The Silent Epidemic Our teaching methods are failing our children, especially our sons BY FAWZIA MAI TUNG


still remember Ahmad — a bright, happy and active toddler who made friends easily in preschool and kindergarten. In elementary school, academics seem to come easily to him — maybe even too easily, for he didn’t seem challenged enough. By 4th grade, he was getting lower grades, even the occasional “D” or “F,” which could be traced to missing homework. His mother started tracking his grades closely to make sure that he stayed on track, but the weeks before the semester ended were now spent catching up with homework and retesting. Somehow Ahmad made it to high school and managed to shine in at least one of his favorite subjects. However, a new reality soon joined his academic troubles, namely, an ongoing struggle with his parents. Resenting the pressure for performing well, his teenage rebellion now turned into a full-time occupation. Loud (and sometime physical) quarrels became a weekly occurrence at home. At their wit’s end, his parents began worrying that their son might

not graduate, let alone go into medicine, engineering or law. Does this story sound familiar? Twenty years ago it was quite rare, but today it is very common. If you are an educator, you might have seen a few children reenacting it in your own classroom on various levels. In fact, there seems to be an epidemic going on. The affected patient is often a boy who closely resembles Ahmad. Depending on his level of activity and the amount of school resources, these boys might be labeled ADD or ADHD by the time they are in elementary school. If they are lucky, they avoid the label and the medications. But what causes their slow descent into struggle, and why do there always seem to be more of them? And most importantly, how can we prevent them and bring them to happy a conclusion? Starting with the causes: Generally, boys tend to be more physically active and thus have a more kinetic style of learning. But this is nothing new, so what has changed? One tends to point at the obvious culprits:


smartphones and other electronic devices. Parents and teachers have long noticed the shortened attention spans resulting from prolonged videogame playing. But even worse, more studies have been linking smartphone use to depression and suicide among teens, and even poor physical health. Brian Resnick (May 16, 2019; asks, “Have smartphones really destroyed a generation?” The fact that boys seem to be more affected has also started showing up as a gender gap in college admissions and graduations. Since 1991, more women have graduated than men. In 1967, 57 percent of male high school graduates enrolled in college after high school; by 2015, 72.5 percent of women were enrolling in college. Even SAT scores have declined over the past two decades or two (bar the last three years due to a thorough overhaul of the SAT content); however, there is no gender-based breakdown of data. The knee-jerk reaction is to restrict screen time or remove smartphones from children. However, this may not be the ideal response because technology always marches forward. Even small pockets of antichange populations such as the Amish and the small Arab tribe in Abha that holed up in a valley to resist Saudi Arabia’s unification and modernization, finally had to surrender to it. One cannot defeat technology’s advancement, and depriving children of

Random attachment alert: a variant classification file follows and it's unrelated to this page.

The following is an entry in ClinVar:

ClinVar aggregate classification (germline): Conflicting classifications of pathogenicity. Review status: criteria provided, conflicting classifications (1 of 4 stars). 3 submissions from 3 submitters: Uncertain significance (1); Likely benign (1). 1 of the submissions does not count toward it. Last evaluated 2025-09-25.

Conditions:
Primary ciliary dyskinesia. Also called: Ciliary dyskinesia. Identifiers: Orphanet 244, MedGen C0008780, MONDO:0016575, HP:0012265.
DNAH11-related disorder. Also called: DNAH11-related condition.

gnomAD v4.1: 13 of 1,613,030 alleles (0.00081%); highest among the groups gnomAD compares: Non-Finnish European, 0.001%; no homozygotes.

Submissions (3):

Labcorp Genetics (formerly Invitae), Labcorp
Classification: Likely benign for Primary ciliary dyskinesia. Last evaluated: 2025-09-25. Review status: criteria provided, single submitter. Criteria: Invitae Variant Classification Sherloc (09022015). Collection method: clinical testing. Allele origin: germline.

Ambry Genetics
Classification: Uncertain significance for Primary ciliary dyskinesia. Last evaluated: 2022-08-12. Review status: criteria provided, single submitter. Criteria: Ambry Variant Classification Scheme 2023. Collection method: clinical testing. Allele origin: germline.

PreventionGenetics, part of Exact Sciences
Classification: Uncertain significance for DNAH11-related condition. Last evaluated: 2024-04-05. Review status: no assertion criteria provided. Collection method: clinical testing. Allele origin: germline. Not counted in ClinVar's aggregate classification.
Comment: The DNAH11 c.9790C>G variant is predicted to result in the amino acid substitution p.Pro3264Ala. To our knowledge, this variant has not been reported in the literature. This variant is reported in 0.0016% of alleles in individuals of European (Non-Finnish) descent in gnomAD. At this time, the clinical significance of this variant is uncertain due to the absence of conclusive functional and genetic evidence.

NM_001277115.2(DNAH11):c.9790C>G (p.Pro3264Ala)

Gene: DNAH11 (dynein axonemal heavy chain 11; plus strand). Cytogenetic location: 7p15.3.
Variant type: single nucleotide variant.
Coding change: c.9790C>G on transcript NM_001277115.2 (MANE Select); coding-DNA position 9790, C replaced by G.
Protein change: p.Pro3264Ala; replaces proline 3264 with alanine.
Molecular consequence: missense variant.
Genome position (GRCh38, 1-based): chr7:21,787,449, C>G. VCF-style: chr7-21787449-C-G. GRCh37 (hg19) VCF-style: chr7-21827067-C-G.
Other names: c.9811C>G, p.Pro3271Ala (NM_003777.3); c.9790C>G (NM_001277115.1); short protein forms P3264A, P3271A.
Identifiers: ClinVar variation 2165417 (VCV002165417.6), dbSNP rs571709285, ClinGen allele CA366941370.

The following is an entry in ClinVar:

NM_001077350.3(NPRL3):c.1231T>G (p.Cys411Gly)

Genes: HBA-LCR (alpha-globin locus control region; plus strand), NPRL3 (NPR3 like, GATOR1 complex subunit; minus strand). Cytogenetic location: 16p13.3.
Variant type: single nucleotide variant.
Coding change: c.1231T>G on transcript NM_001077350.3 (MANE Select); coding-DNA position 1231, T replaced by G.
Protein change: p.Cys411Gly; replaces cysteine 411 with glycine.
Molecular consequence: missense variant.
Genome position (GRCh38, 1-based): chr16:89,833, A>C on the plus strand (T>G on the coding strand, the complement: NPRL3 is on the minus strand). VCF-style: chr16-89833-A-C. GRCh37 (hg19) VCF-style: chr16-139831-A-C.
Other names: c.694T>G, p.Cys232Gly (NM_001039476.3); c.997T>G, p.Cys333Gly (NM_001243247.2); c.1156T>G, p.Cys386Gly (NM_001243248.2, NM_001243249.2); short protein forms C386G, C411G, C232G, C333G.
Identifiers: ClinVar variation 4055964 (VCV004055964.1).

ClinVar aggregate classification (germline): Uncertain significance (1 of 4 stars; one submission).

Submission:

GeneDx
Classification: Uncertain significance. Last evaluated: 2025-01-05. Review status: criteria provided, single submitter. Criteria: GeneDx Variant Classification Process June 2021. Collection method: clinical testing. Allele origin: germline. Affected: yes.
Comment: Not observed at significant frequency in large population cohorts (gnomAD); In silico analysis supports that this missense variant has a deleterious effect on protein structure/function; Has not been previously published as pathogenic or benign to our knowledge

their smartphones and tablets only results in high levels of lying, cheating and acting — obvious sign of addiction. How, we should be asking, do smartphones, video games and other electronic devices keep young people’s attention? Let’s face it; they do learn something from games, texting, online surfing and so on. And why, we educators should be asking, are our classrooms full of bored, inattentive and nonmotivated students?

be delighted if their child used social media to share classical literature! More often than not, however, electronic social interactions become an uncensored vortex of anonymous users who unleash their baser selves in the form of words and expressions not normally allowed at home or at school. Some become bullies; others turn into victims. What can a teacher or parent do to offer a similar level of interaction, but in a healthy

HOW, WE SHOULD BE ASKING, DO SMARTPHONES, VIDEO GAMES AND OTHER ELECTRONIC DEVICES KEEP YOUNG PEOPLE’S ATTENTION? LET’S FACE IT; THEY DO LEARN SOMETHING FROM GAMES, TEXTING, ONLINE SURFING AND SO ON. AND WHY, WE EDUCATORS SHOULD BE ASKING, ARE OUR CLASSROOMS FULL OF BORED, INATTENTIVE AND NONMOTIVATED STUDENTS? As of this writing, very few researchers have sought to answer these and other related questions. One interesting development has been the “gaming” style of teaching — essentially attract children’s attention by turning the classroom into a game. In fact, Classcraft ( and other online “games” featuring incremental rewards have been developed specifically for educators. Having implemented it in my classroom for the past three years, I have noticed that some students, generally boys, are absolutely into it whereas others are only mildly interested. But eventually the novelty wears off, and very few students remain motivated to score higher. Of course there are other reasons for becoming attached to one’s smartphone. Many games today are played with virtual partners and the ensuing social interaction. Texting or using various social media also provide social interaction and groupings of like-minded people. In a typical classroom of 20-24 students, what are the chances for a child to meet more than five other likeminded children? If your child loves classical literature, building model airplanes or any other uncommon interests and hobbies, how likely is it that s/he would find a classmate to share it with? Of course, a parent would